Jackson Hole’s Forrest Jillson and Tahoe’s Hazel Birnbaum took home Freeskiing World Tour championship titles last week at the three-day big mountain comp held on the Headwaters at Big Sky, Montana. Andrew Pollard and Erika Klenk earned second, while Sidney Simard and Jacqueline Pollard rounded out the top three.
Simard, the only junior athlete who qualified for finals, also collected the North Face Young Gun award, given to a promising young skier who stands out amid veterans.
Pollard won the Sickbird, joining the ranks of buckle-holders like Drew Tabke, Jackie Paaso, and Johnny Collinson. Not based on any defined set of judging criteria or numbered scoring system, the Sickbird is awarded to the skier who throws down with oomph, passion, and a certain intangible je-ne-sais-quoi—and while nabbing gold is always a feat, the honor of earning a Sickbird has all but eclipsed the podium for some athletes.
After two days of competing to make the cut for finals, 29 skiers advanced to the event’s third round on March 26. Snow fell uninterrupted during the qualifying days, stacking up just under 10 inches of fresh for the finals, which made for smoother conditions at the notoriously sharky venue.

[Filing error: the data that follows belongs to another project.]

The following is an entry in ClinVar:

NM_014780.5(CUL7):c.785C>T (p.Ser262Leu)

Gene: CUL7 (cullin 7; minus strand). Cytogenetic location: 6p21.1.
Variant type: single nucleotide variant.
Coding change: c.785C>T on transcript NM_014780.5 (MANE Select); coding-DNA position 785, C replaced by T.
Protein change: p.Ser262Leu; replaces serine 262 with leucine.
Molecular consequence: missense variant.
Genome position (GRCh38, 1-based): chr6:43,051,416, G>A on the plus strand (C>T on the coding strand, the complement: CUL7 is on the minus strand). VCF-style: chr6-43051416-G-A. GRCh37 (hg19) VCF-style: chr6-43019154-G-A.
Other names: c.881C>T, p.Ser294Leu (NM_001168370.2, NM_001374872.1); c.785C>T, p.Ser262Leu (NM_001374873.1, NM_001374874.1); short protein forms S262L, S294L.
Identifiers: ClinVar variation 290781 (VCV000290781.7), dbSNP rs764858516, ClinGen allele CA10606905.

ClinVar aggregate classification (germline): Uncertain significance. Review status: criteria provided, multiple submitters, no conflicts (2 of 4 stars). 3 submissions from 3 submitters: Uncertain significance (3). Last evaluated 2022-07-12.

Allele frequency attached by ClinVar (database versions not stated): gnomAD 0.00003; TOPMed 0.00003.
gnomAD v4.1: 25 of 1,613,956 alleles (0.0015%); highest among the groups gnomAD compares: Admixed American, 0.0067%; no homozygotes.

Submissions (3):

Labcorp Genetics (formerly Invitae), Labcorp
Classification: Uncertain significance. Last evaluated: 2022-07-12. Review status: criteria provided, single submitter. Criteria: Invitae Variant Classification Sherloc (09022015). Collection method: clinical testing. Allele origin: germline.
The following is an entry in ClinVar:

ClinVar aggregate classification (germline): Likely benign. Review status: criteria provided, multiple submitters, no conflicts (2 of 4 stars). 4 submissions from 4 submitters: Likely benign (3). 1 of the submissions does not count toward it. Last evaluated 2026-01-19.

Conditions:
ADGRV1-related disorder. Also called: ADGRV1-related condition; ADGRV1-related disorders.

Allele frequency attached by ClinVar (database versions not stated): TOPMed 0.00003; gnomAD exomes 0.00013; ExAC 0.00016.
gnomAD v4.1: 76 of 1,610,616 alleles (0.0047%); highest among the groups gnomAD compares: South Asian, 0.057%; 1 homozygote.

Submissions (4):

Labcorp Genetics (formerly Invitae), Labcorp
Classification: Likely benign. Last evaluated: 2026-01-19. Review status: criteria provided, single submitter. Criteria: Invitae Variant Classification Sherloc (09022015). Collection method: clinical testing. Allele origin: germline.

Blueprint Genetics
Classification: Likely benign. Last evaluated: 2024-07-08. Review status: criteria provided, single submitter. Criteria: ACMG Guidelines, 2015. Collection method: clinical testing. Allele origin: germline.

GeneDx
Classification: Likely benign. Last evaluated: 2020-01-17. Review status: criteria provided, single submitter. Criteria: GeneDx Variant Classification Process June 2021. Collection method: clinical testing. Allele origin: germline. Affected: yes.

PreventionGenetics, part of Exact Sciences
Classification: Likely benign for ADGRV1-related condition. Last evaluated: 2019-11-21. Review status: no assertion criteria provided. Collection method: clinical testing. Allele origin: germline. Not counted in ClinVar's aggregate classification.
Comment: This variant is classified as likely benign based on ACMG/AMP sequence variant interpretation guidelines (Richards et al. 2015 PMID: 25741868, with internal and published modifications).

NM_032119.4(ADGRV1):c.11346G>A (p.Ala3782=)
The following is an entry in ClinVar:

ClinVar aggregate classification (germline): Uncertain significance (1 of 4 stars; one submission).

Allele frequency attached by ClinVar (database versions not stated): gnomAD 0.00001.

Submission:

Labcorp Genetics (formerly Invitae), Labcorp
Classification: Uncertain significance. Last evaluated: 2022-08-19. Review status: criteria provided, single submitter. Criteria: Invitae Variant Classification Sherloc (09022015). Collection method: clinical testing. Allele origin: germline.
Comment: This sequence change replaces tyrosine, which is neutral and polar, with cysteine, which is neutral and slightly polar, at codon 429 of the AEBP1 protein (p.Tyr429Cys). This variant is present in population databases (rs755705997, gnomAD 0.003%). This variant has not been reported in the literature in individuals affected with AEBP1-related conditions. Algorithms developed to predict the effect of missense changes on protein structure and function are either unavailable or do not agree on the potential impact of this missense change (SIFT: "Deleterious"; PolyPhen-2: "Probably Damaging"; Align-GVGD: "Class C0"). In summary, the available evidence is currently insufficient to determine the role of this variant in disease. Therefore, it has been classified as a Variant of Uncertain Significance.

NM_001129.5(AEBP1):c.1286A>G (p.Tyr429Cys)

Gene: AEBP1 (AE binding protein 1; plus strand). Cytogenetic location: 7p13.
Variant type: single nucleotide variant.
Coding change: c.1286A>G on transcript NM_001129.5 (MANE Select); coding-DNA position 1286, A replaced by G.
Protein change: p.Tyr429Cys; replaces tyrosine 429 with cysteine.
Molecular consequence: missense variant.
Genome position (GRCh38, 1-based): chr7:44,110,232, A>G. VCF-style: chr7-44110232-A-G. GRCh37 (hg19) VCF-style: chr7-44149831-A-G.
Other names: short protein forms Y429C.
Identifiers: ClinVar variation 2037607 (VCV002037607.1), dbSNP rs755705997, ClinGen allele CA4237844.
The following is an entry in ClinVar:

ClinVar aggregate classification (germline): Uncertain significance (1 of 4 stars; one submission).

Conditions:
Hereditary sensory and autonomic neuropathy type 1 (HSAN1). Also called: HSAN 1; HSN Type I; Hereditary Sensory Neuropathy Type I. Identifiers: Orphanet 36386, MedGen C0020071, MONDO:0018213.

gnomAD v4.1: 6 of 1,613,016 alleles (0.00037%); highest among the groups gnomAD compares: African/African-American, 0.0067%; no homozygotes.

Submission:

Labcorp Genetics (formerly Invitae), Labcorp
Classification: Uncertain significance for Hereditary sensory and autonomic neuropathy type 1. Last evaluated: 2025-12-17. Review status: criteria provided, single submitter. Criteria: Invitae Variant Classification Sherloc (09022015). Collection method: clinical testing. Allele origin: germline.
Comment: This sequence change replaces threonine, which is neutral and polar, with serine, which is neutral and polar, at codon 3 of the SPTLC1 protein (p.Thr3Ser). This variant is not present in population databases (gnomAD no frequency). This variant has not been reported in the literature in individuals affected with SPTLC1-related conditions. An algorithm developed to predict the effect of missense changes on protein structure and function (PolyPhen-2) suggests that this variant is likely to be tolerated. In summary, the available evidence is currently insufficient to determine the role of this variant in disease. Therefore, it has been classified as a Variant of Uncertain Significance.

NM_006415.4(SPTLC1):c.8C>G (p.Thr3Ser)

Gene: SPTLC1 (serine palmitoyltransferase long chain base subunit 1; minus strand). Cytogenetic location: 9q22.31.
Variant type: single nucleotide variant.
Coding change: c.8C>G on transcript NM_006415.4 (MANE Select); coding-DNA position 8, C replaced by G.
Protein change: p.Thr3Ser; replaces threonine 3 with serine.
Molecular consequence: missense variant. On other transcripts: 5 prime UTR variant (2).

For both Birnbaum and Jillson, standing on top of the podium last weekend held more significance than the usual win.
After a femur-shattering crash in 2007, Jillson underwent multiple surgeries and was told that while he might ski again, he’d no longer be able to lay down aggressive big mountain lines.
“I’ve had a fire under me to prove his statement wrong and have successfully surpassed the level that I was skiing at before the injury,” Jillson said. “Even without having the injury as an obstacle to overcome, this is a major accomplishment and is definitely a major highlight for me… I signed up for Big Sky early on but mostly wanted to get together with the ‘family’ to conclude the winter season, and didn’t really take the most aggressive approach to this comp. I was just really interested in not getting injured and having as much fun as possible at the same time.”
Meanwhile, Birnbum, who also competed on the 2016 Freeride World Tour up to the third stop at Fieberbrunn, said that she’d been struggling to find her sweet spot with competitive big mountain skiing this winter.
“This season has been a hard one for me and competitive skiing,” she said. “Last year, I ended up with a couple big wins on the Freeride World Tour, and because of that I put a lot of pressure on myself to do well. This, compiled with early season injuries, and just lack of excitement meant this season totally backfired. I struggled to really ski for myself and not for other people and to really remember why I do this, because I love skiing. So, this win for me, I am so grateful to have regained a bit of the big picture, to be thankful for the the opportunities skiing has provided me, and have fun.”
The Big Sky event was the North American-centric Freeskiing World Tour’s sole comp of the season, and the athletes have parted ways until next year. As temps climb, Birnbaum is looking to enjoy some spring touring in the Sierra Nevadas, and after some further ski travels to Oregon and California, Jillson is Alaska-bound for a summer of commercial fishing.